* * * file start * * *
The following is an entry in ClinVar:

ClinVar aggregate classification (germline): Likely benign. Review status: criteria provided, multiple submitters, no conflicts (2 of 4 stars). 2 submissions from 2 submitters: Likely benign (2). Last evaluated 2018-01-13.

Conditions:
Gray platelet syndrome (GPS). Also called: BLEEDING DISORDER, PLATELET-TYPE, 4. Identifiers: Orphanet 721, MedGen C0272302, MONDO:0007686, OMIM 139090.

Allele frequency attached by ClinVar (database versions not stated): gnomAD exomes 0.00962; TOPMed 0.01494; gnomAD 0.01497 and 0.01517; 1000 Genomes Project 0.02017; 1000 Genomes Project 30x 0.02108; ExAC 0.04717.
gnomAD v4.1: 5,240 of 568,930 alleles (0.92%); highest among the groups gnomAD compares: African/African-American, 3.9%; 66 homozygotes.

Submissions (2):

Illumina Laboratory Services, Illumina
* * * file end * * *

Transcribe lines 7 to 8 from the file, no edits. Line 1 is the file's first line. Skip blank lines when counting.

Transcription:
Submissions (2):

Illumina Laboratory Services, Illumina